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Monday, March 3, 2014

White House Scrambles To Meet Russian Challenge Over Ukraine

President Barack Obama talks on the phone with Russian President Vladimir Putin about the situation in Ukraine, March 1, 2014, in the Oval Office. (Pete Souza/The White House)

President Barack Obama talks on the phone with Russian President Vladimir Putin about the situation in Ukraine, March 1, 2014, in the Oval Office. (Pete Souza/The White House)

As Russian troops consolidate their hold on border posts and key military installations in the Ukrainian region of Crimea, the White House is rushing to build a coalition to oppose further Russian advances in the region.

Steven Pifer, former U.S. ambassador to Ukraine and a senior analyst at the Brookings Institution, joins Here & Now’s Jeremy Hobson to discuss the U.S. response to the crisis.

Interview Highlights: Steven Pifer

On the seriousness of the situation in Crimea

“I think the British foreign secretary had it about right. This is a big crisis and you’ve got various pieces in play. The only way that you can now describe Crimea, which is a part of Ukraine, and recognize including by Russia as a part of Ukraine is that it is under Russian military occupation. Fortunately, Ukrainian forces inside Crimea have acted with great restraint I think under orders from Kiev, they have not engaged the Russians. So Ukrainians are trying to do what they can to sort of keep things under control.”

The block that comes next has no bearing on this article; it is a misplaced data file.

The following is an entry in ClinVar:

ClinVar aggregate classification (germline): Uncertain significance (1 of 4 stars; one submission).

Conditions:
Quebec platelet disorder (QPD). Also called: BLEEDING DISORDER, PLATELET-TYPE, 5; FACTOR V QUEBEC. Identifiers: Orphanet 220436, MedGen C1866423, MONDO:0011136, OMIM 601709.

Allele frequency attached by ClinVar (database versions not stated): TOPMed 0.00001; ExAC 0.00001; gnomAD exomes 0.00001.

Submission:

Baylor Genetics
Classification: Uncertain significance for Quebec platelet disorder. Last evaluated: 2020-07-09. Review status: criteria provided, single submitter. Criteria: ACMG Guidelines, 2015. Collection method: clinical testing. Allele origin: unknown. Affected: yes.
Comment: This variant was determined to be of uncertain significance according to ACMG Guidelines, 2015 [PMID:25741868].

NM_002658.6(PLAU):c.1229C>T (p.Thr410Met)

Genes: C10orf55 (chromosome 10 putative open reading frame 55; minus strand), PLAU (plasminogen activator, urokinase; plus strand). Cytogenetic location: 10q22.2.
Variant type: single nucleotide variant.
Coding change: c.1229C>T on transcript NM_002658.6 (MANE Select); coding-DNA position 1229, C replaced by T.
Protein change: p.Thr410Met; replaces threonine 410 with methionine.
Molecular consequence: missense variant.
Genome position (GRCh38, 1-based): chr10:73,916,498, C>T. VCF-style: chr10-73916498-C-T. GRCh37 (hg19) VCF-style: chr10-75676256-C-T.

On Russia’s endgame in Crimea

“This is a hard one to figure out. I would think that most Western analysts a week ago would have said Moscow, in particular Vladimir Putin, are very unhappy with what happened in Kiev and the coming to power of a new government after Viktor Yanukovych, the previous president, fled Ukraine. And analysts would have predicted that the Russians would do something to sort of keep that new government a little bit uneasy, to try and destabilize it. But what we all expected would be economic leverage, perhaps raising the price of gas, cutting off the trade to Russia, things like that. And what happened is Mr. Putin jumped over this and went right to this military step. This does defiantly put Ukraine on edge. The end game though, I think at this point remains to be seen and perhaps Moscow has yet decided what it wants to play next.”

On whether Russian is afraid of U.S. sanctions

“I think these levers do have some impact. First of all, one thing that’s very important to Vladimir Putin is international legitimacy — that Russia is a player on the stage. Given the reaction that we’re seeing coming out of Moscow now, it didn’t go down well that yesterday the other seven members of the G8 put out a joint statement saying because of this action against Ukraine, we are holding preparations for the G8 summit plan to be held in Sochi in June. And I think now it looks like Washington is looking at the possibility of financial measures. There are believed to be a lot of Russian money and assets that are in American banks or European banks, in part because there’s not a lot of confidence in the Russian banks. And if there was a way to go after those assets and do assets phases, that could have an impact.”


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Robin Young and Jeremy Hobson host Here & Now, a live two-hour production of NPR and WBUR Boston.

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